15-year-old Wei Yi Wins 27th Magistral Ciudad de León

15-year-old Wei Yi Wins 27th Magistral Ciudad de León

| 11 | Chess Event Coverage

The 2014 Magistral Ciudad de León rapid tournament, held for the 27th time, ended in a sensational win for 15-year-old Wei Yi. The Chinese top talent defeated Spanish number one Paco Vallejo in the final on Sunday after eliminating the other Spanish participant, Ivan Salgado, in the semi-final. Vallejo had beaten Hou Yifan on Friday.

Just two points shy of a 2700 rating, Francisco Vallejo Pons was the clear favorite in this year's Magistral Ciudad de León, the annual tournament in the northwest of Spain. However, at the same time it was clear it wouldn't be easy: from China there was the Women's World Champion, Hou Yifan, and the youngest GM in the world, 15-year-old Wei Yi. The fourth participant was the reigning Spanish Champion, Ivan Salgado Lopez.

“I have reached some kind of mental and spiritual balance at tournaments. Losses don't affect me much anymore; I'm able to feel good after a game whatever the result was,” said Vallejo at the inaugural press conference. Years ago he read a book on taoism, and it seems to serve him well.

Hou Yifan also isn't fully occupied with chess anymore. She is in the second year of her studies International Relations at the University of Beijing and is enjoying it very much, as she mentioned at the press conference. And although he is spending eight hours a day on chess, her five years younger compatriot, Wei Yi, mentioned other hobbies too: football, tennis and reading history books.

The players at the opening press conference

The youngest of the two Spaniards, 23-year-old Ivan Salgado, is pretty serious about his chess. He's currently living in Sofia, where he works on chess with Ivan Cheparinov. “I spend four to five hours a day on chess, and sometimes more.” His role model is Rafael Nadal. “He made me realize that it's not important to win or lose, but to know that you have done everything you could to win.”

In the first semi-final on Friday Paco Vallejo defeated Hou Yifan 2.5-1.5. The Spanish GM drew the first using the Berlin Ending and then won with the white pieces in an Accelarated Dragon. Soon after the queens were traded, the Chinese was punished for leaving her rook on a5.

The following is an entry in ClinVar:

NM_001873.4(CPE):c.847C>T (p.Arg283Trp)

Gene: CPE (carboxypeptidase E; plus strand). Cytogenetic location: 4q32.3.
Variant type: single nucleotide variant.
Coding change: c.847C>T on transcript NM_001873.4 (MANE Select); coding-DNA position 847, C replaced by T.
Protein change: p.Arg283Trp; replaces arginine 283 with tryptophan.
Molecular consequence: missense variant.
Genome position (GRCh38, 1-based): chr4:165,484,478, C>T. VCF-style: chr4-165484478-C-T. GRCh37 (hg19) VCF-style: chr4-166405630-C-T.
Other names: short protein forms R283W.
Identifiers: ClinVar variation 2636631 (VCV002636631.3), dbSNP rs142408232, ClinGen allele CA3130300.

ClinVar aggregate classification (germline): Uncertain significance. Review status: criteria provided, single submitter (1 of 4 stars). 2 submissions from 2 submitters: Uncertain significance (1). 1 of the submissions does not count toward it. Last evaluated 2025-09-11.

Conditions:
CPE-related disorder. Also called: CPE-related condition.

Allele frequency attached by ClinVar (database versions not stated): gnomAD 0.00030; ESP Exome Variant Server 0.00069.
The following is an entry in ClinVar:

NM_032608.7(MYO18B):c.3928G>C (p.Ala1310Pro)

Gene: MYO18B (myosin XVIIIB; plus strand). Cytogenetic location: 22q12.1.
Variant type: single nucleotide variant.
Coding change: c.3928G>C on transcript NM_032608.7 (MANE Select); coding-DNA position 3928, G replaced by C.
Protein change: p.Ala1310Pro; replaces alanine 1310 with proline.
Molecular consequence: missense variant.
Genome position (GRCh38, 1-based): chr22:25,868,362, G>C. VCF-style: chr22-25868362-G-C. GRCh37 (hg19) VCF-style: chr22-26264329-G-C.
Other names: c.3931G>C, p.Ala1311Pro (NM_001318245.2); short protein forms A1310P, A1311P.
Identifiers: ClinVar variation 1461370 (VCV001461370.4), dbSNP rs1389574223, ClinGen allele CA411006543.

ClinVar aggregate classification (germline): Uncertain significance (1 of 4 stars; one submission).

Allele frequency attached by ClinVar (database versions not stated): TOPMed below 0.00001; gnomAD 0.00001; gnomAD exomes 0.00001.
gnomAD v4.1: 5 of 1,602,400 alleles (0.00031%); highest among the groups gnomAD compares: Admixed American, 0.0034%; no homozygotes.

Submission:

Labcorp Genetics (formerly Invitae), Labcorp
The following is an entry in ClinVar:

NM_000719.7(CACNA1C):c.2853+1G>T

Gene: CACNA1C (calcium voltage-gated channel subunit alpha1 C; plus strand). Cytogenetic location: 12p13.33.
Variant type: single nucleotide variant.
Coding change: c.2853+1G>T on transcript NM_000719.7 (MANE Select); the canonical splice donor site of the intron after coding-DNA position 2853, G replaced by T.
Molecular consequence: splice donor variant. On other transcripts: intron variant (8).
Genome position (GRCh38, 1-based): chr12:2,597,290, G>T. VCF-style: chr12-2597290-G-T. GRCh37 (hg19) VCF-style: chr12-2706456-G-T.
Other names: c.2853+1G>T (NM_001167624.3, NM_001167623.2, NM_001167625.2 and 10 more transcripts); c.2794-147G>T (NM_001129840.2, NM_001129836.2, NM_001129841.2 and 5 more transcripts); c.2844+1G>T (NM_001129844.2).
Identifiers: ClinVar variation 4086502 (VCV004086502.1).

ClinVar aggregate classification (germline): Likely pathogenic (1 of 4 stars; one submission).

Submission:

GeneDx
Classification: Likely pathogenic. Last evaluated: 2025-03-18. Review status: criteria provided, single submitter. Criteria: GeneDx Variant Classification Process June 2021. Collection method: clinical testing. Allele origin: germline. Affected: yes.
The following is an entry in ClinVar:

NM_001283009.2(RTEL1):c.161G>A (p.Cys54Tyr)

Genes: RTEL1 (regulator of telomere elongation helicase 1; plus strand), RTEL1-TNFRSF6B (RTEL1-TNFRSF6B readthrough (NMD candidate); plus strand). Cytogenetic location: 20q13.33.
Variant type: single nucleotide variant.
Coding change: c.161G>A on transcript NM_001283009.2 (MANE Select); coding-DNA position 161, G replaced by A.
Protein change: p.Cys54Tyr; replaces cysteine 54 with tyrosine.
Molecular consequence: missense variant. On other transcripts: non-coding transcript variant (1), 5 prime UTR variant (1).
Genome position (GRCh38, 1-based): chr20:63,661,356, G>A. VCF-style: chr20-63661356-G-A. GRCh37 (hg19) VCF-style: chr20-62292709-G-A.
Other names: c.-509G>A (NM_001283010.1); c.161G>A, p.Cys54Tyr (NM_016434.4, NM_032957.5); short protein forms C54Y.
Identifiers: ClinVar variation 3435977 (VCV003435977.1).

Vallejo seemed to be deciding the match in game three, but from a worse position Hou Yifan managed to reach an equal ending and then she refuted one careless knight move (32...Nd3) nicely.

Vallejo recovered quite well in the ten minutes until the next game and played a wonderful last one, sacrificing a knight and maintaining the initiative:

Hou Yifan was in good spirits afterward. She said she enjoyed Spain very much, and commented about the chess: “My white games were OK, but I played horribly as Black. This way it's impossible to win the match against such a strong player.”

Hou Yifan also gave a simul in León...
...over 25 boards

Wei Yi eliminated Salgado on Saturday with the same figures: 2.5-1.5. The young Chinese GM always makes a very calm impression, and one journalist asked him if he was ever nervous. “Yes, during the first game I felt nervous. After that I was fine.” He one that first game, and drew the rest.

Wei Yi-Salgado 2.5-1.5
The games in progress in the León Auditorium
Wei Yi - almost always very calm

The final, on Sunday, was another hard-fought battle that saw many draws - the first give games in fact. Wei Yi's win in the last game, which decided the tournament, was a nice one that started with 1.b3:

Afterward Wei Yi admitted that he had been lucky. “My opponent had several very good positions but to my fortune he couldn't convert them. Twice I was very close to losing.” Salgado said about the winner: “He has demonstrated that he is a very versatile player, despite his age. He understands both quiet positions and tactical ones very well.”

L-R Salgado, Vallejo, Wei, Hou

And so after Peter Leko, Sergey Karjakin and Magnus Carlsen, the city of Leko has seen another chess prodigy. We'll surely hear more from him!

Thanks to Leontxo Garcia | Games via TWIC

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